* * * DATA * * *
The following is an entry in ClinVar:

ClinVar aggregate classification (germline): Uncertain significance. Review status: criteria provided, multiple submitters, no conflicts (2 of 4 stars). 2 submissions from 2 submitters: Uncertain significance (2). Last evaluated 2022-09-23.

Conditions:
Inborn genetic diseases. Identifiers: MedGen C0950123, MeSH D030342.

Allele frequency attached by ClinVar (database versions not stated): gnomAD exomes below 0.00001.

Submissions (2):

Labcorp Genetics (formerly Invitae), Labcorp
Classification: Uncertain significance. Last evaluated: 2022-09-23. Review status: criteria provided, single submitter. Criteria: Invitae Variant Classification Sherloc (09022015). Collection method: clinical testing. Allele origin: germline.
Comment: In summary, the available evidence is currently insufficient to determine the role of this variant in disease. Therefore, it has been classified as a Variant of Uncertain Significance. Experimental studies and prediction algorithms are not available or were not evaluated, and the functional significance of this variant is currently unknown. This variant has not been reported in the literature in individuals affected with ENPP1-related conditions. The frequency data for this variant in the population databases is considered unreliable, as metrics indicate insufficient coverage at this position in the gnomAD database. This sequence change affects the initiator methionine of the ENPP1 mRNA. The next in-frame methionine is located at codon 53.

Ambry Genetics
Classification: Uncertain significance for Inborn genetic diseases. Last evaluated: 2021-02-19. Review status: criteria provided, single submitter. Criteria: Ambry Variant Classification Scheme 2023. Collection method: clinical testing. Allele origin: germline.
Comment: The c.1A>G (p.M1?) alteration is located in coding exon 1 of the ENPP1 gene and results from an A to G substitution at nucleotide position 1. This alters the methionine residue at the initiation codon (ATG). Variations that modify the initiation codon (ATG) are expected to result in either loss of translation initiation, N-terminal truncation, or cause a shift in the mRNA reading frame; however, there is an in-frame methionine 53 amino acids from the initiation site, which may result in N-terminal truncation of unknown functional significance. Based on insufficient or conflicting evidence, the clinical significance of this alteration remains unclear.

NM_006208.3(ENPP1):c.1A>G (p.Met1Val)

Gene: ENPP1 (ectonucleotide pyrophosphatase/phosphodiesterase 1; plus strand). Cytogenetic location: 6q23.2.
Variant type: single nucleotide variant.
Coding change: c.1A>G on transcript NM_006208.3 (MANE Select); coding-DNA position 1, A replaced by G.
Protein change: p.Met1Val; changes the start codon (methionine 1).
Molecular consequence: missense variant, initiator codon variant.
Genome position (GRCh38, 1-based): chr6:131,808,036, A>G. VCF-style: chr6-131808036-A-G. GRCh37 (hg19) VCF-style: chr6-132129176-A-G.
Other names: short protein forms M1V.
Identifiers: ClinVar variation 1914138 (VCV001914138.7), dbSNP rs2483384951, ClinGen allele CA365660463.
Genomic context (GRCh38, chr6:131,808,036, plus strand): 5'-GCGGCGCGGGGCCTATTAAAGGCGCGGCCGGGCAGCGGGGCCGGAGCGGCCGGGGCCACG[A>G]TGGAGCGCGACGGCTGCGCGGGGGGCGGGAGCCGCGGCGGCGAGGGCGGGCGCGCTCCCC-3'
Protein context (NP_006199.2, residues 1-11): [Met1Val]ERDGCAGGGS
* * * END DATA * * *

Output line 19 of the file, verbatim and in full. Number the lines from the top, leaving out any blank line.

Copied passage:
Genome position (GRCh38, 1-based): chr6:131,808,036, A>G. VCF-style: chr6-131808036-A-G. GRCh37 (hg19) VCF-style: chr6-132129176-A-G.